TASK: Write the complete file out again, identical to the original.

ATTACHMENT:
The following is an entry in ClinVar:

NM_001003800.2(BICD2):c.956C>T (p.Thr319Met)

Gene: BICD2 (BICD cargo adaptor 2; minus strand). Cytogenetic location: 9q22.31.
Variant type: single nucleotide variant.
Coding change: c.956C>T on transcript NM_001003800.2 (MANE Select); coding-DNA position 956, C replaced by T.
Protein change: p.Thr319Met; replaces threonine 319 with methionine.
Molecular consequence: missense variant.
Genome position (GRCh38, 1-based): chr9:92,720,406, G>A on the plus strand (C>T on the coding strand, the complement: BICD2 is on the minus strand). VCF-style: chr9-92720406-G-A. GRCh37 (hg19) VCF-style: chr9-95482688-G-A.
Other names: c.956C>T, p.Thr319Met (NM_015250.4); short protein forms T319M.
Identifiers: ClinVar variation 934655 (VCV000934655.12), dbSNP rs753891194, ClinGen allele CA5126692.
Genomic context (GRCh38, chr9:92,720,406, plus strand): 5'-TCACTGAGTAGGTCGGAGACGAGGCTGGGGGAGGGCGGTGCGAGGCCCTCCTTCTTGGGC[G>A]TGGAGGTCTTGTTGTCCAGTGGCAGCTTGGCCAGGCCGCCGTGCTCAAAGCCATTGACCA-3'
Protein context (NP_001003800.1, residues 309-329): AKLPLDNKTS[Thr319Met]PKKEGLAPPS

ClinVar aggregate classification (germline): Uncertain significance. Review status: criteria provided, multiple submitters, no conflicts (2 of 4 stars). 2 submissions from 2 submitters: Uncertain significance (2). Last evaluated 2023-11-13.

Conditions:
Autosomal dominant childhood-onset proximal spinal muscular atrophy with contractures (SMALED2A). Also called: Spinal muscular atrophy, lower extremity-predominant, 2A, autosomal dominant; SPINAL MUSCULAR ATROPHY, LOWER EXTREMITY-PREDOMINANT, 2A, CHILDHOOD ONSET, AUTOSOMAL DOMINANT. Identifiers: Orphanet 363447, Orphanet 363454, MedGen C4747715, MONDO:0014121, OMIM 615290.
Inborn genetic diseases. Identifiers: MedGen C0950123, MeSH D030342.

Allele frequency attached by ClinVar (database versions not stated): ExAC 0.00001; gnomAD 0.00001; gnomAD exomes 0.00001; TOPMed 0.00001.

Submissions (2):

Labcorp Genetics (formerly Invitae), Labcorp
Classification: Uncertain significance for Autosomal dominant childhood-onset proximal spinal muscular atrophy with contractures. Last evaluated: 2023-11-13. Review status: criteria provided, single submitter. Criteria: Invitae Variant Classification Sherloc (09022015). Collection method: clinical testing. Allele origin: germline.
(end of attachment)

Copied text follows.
The following is an entry in ClinVar:

NM_001003800.2(BICD2):c.956C>T (p.Thr319Met)

Gene: BICD2 (BICD cargo adaptor 2; minus strand). Cytogenetic location: 9q22.31.
Variant type: single nucleotide variant.
Coding change: c.956C>T on transcript NM_001003800.2 (MANE Select); coding-DNA position 956, C replaced by T.
Protein change: p.Thr319Met; replaces threonine 319 with methionine.
Molecular consequence: missense variant.
Genome position (GRCh38, 1-based): chr9:92,720,406, G>A on the plus strand (C>T on the coding strand, the complement: BICD2 is on the minus strand). VCF-style: chr9-92720406-G-A. GRCh37 (hg19) VCF-style: chr9-95482688-G-A.
Other names: c.956C>T, p.Thr319Met (NM_015250.4); short protein forms T319M.
Identifiers: ClinVar variation 934655 (VCV000934655.12), dbSNP rs753891194, ClinGen allele CA5126692.
Genomic context (GRCh38, chr9:92,720,406, plus strand): 5'-TCACTGAGTAGGTCGGAGACGAGGCTGGGGGAGGGCGGTGCGAGGCCCTCCTTCTTGGGC[G>A]TGGAGGTCTTGTTGTCCAGTGGCAGCTTGGCCAGGCCGCCGTGCTCAAAGCCATTGACCA-3'
Protein context (NP_001003800.1, residues 309-329): AKLPLDNKTS[Thr319Met]PKKEGLAPPS

ClinVar aggregate classification (germline): Uncertain significance. Review status: criteria provided, multiple submitters, no conflicts (2 of 4 stars). 2 submissions from 2 submitters: Uncertain significance (2). Last evaluated 2023-11-13.

Conditions:
Autosomal dominant childhood-onset proximal spinal muscular atrophy with contractures (SMALED2A). Also called: Spinal muscular atrophy, lower extremity-predominant, 2A, autosomal dominant; SPINAL MUSCULAR ATROPHY, LOWER EXTREMITY-PREDOMINANT, 2A, CHILDHOOD ONSET, AUTOSOMAL DOMINANT. Identifiers: Orphanet 363447, Orphanet 363454, MedGen C4747715, MONDO:0014121, OMIM 615290.
Inborn genetic diseases. Identifiers: MedGen C0950123, MeSH D030342.

Allele frequency attached by ClinVar (database versions not stated): ExAC 0.00001; gnomAD 0.00001; gnomAD exomes 0.00001; TOPMed 0.00001.

Submissions (2):

Labcorp Genetics (formerly Invitae), Labcorp
Classification: Uncertain significance for Autosomal dominant childhood-onset proximal spinal muscular atrophy with contractures. Last evaluated: 2023-11-13. Review status: criteria provided, single submitter. Criteria: Invitae Variant Classification Sherloc (09022015). Collection method: clinical testing. Allele origin: germline.